Three years ago, external factors triggered by a collapse of US financial services icon Lehman Brothers led to a massive fall in industrial production. Today, we see a replay of that post-December 2008 phenomenon. Only that shocks from overseas were just partly responsible for a negative industrial growth of 5.1 per cent this October. Otherwise, it is Reserve Bank of India’s tight monetary moves, coupled with policy inaction, that has now led to a slowdown in the factory output.
Industrial production numbers, falling exports growth, declining GDP and worrying depreciation of the rupee against the dollar all remind us of those initial signs of the 2008-09 crisis.
Economists and industry chambers are divided whether the Indian economy is headed towards the same slow growth as was the case during the time of global financial crisis.
However, unlike then, this time there is no hope of fiscal stimulus. For, government finances are in bad shape and no one is talking of RBI cutting policy rates. In fact, come this Friday, most are only looking forward to a pause on its rate rise spree.
Ficci says the Indian economy will be in a longer lasting crisis than in 2008-09 in case there is an external shock in the form of euro disintegration. “There is a complete lack of fiscal space,” notes Rajiv Kumar, the chamber’s secretary-general.
During the crisis period of 2008-09, the economy fell in two quarters — and recovered in the third. To Kumar, even without an external shock, “we are in the midst of a prolonged downward cycle”. Arun Singh doesn’t agree to it. “I won’t say worse,” says the senior economist with Dun and Bradstreet. “But, yes, we would be close to the 2008-09 crisis. The difference is the government cannot do anything this time.”
According to Singh, the government should go for qualitative measures in the form of reforms when it cannot consider quantitative measures. “We did not have any major reforms since 1991,” he notes. “If the government initiates reforms, we will be able to restore investors’ confidence, helping in the revival of the crisis.” In 2008-09, it was domestic demand that provided the cushion to the economy against external shocks. It also ensured that the country’s economy emerged out of the crisis fast. However, this time, rural demand is also on a decline posing a greater danger. “There are a few issues with MGNREGS that need to be tackled,” adds Singh.
However, some players who lend to the smaller strata of society say demand continues to exist. Even so, this sector “will witness deceleration” if RBI hikes rates on December 16.
Muthoot Housing Finance says it does not witness a deceleration in growth. “But, there may be impact if the RBI further hikes policy rates,” says Maneesh Srivastava, CEO of the firm that lends for small houses on the outskirts of Delhi, Mumbai and other regions besides its base in Kerala.
|CRISIS MOMENTS: THEN AND NOW
Dec ‘08 (%)
Sep ‘11 (%)
|Private final consumption
|Gross Fixed Capital Formation
|Trade deficit ($bn)
|Non-food credit growth of banks
|* (As on 26-12-08, YoY) # (As on 30-09-11, YoY)
Source: Ministry of Statistics & Programme Implementation, Office of Economic Advisor and Ministry of Commerce & Industry, Reserve Bank of India
Note: Industrial production started declining from December 2008, when it fell by 1.60 per cent. It remained in the negative growth zone for seven months with bottom of -7.20 per cent in February 2009 at the time of Global Financial Crisis. It again contracted by 5.1 per cent in October 2011.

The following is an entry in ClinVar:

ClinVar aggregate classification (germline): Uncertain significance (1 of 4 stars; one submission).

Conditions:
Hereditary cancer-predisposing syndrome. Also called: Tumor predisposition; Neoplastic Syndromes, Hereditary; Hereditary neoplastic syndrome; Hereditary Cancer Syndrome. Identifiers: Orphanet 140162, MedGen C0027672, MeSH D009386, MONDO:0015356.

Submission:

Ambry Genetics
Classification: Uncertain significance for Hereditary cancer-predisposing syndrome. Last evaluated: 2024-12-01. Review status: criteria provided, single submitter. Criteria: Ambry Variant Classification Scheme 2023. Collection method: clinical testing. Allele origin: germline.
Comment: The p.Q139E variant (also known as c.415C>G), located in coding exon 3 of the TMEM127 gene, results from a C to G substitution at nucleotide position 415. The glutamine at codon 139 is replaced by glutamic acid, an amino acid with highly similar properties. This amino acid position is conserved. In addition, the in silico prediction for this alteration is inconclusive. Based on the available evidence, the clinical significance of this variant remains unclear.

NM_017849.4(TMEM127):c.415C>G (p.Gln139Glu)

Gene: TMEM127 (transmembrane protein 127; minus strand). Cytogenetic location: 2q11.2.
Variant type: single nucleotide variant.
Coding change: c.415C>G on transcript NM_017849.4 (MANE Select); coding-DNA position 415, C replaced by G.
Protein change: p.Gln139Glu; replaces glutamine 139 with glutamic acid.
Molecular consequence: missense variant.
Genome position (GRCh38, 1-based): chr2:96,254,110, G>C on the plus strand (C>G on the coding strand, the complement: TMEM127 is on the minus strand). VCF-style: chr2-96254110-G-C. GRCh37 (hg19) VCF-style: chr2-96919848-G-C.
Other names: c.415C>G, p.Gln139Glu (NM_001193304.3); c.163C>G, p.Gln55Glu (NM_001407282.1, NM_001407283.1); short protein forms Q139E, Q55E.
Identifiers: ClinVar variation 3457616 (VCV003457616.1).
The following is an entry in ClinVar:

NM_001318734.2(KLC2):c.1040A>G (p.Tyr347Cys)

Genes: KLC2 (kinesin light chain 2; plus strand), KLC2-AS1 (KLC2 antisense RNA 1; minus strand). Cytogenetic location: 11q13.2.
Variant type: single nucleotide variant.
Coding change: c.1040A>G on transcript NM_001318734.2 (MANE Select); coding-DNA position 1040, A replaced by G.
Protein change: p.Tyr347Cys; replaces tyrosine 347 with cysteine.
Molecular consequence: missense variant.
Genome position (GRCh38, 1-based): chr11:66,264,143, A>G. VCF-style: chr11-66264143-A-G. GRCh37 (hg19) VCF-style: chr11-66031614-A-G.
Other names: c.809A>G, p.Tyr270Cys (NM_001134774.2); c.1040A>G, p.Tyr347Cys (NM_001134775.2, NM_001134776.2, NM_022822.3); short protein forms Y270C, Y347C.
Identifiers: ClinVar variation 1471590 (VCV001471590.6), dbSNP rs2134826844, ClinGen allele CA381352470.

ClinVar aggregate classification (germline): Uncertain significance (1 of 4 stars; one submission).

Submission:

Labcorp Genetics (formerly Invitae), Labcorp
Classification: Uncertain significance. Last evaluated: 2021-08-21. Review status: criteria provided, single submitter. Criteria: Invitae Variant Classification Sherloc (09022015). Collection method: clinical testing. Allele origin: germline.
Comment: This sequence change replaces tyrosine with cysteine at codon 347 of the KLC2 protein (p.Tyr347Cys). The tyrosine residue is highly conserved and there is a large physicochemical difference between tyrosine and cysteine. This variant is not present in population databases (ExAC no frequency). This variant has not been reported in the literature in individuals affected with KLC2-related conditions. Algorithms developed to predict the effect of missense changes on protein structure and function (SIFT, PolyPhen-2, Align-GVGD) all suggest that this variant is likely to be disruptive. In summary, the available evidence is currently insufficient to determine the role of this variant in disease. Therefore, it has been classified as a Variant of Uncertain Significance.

However, data for the quarter ended September showed it is basically investment getting hurt, mainly from RBI rate hikes, rather than demand, compared to the three-month period ended December 2008. (See chart).
CARE Ratings notes a pertinent difference between 2008-09 and now. Recalls Madan Sabnavis, its chief economist: “Unlike now, the government then did not have any compulsion to rein in on spending.”
On its part, the Planning Commission does not foresee a crisis. To contain inflation, the country’s central bank raised rates to squeeze demand, points out Pronab Sen, principal advisor to the panel. “This is precisely what the RBI was aiming at,” he notes. “Perhaps, there has been an overcorrection of sorts, but we need to see data of a couple of more months to form a conclusion on that front.”
Also, there might be statistical aberrations in the October IIP (index of industrial production) data that came out yesterday. In 2008-09, the GDP growth had touched a low of 5.8 per cent in the fourth quarter. In 2011-12, it has already been on a decline — and was down to 6.9 per cent in the July-September quarter.
While, over 2008-09, the rupee depreciated sharply to 50 against the dollar by April 2009, the decline this time round has been sharper. The Indian currency on Tuesday touched an all-time low of 53.22 versus the dollar. In 2008-09, IIP had contracted for seven months in a row, with the bottom of 7.2 per cent in February 2009, while we have seen only one contraction of 5.1 per cent in the data on this October.
Also, in 2008-09, the government infused a stimulus of Rs 1.86 lakh-crore to boost growth. Along with that, RBI started cutting policy rates and CRR. This time around, the government stimulus is highly unlikely, given that the fiscal deficit has already touched 75 per cent of the budget estimate in the first seven months. All the same, RBI is basing its policy measures to contain inflation, which has been stubbornly over 9 per cent for the past 11 months.